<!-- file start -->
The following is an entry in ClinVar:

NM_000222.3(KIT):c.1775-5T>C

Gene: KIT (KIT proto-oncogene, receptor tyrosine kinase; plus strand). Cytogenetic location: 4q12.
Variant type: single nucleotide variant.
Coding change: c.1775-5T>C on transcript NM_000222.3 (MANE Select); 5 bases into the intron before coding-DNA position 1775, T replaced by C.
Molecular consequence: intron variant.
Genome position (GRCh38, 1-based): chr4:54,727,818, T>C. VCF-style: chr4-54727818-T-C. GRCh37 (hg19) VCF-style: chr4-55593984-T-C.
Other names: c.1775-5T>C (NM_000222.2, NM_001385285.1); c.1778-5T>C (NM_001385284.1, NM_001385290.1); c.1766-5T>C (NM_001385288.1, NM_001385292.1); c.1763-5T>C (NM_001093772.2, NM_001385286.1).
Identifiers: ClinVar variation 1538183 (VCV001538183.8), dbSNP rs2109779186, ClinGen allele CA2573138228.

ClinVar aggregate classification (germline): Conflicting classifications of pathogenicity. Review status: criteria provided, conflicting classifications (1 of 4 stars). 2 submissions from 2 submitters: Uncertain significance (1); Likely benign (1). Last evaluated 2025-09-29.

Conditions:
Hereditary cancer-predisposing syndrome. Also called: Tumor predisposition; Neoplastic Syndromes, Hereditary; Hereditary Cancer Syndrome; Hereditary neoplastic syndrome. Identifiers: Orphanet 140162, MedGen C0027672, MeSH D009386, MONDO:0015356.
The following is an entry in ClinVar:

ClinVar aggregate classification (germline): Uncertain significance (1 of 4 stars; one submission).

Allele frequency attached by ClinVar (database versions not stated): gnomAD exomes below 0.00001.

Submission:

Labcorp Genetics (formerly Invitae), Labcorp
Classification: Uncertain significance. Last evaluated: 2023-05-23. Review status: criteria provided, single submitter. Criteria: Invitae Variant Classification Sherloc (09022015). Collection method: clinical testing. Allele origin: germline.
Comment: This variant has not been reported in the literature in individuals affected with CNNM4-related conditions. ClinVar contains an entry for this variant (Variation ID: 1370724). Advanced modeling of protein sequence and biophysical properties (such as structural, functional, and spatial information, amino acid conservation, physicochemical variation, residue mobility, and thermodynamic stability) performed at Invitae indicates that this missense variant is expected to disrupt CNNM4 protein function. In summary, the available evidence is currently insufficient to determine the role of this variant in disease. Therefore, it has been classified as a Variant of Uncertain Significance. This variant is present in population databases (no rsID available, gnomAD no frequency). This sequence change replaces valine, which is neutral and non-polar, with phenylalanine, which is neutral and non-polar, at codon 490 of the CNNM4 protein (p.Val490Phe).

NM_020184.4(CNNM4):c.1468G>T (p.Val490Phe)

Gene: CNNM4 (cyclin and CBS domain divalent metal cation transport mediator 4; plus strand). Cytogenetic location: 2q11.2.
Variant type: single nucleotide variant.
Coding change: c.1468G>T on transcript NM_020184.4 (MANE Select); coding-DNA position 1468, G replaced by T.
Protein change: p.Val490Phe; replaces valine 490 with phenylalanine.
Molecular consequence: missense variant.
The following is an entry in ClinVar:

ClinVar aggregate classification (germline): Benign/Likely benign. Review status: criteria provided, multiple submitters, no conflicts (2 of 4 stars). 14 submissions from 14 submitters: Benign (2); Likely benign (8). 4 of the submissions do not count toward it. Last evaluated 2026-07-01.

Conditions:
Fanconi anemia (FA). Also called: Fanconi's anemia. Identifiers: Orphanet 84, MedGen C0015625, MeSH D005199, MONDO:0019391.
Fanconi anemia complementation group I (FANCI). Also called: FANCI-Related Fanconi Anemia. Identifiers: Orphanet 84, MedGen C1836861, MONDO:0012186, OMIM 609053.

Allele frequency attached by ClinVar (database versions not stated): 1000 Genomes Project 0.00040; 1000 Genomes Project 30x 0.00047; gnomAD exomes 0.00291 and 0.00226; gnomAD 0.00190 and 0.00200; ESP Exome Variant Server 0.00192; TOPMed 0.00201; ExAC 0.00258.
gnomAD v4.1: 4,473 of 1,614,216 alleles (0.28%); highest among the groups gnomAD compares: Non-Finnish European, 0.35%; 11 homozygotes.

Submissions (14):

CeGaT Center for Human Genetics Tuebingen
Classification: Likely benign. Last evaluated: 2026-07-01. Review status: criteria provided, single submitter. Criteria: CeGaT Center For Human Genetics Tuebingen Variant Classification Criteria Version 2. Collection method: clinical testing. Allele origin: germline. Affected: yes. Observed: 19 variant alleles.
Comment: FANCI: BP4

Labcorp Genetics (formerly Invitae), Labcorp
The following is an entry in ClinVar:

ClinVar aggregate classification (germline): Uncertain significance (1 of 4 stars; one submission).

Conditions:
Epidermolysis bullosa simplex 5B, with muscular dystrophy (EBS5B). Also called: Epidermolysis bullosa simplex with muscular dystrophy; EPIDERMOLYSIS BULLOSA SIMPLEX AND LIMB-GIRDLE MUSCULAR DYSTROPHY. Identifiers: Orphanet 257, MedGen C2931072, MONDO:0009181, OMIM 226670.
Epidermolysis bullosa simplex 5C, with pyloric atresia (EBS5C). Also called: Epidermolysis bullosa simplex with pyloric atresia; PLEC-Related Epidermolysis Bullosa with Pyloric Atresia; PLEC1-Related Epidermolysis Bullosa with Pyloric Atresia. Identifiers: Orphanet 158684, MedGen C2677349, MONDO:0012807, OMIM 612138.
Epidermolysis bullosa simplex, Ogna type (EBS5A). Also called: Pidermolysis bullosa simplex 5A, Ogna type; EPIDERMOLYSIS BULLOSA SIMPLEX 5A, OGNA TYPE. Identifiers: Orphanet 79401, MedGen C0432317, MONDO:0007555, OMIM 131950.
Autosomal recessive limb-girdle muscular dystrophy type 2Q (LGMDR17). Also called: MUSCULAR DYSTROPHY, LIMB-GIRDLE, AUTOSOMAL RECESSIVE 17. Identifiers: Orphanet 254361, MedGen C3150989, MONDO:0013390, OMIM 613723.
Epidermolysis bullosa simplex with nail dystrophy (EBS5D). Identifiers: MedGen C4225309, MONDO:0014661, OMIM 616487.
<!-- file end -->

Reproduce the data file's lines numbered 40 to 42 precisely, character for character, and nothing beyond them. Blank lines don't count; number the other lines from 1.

Conditions:
Epidermolysis bullosa simplex 5B, with muscular dystrophy (EBS5B). Also called: Epidermolysis bullosa simplex with muscular dystrophy; EPIDERMOLYSIS BULLOSA SIMPLEX AND LIMB-GIRDLE MUSCULAR DYSTROPHY. Identifiers: Orphanet 257, MedGen C2931072, MONDO:0009181, OMIM 226670.
Epidermolysis bullosa simplex 5C, with pyloric atresia (EBS5C). Also called: Epidermolysis bullosa simplex with pyloric atresia; PLEC-Related Epidermolysis Bullosa with Pyloric Atresia; PLEC1-Related Epidermolysis Bullosa with Pyloric Atresia. Identifiers: Orphanet 158684, MedGen C2677349, MONDO:0012807, OMIM 612138.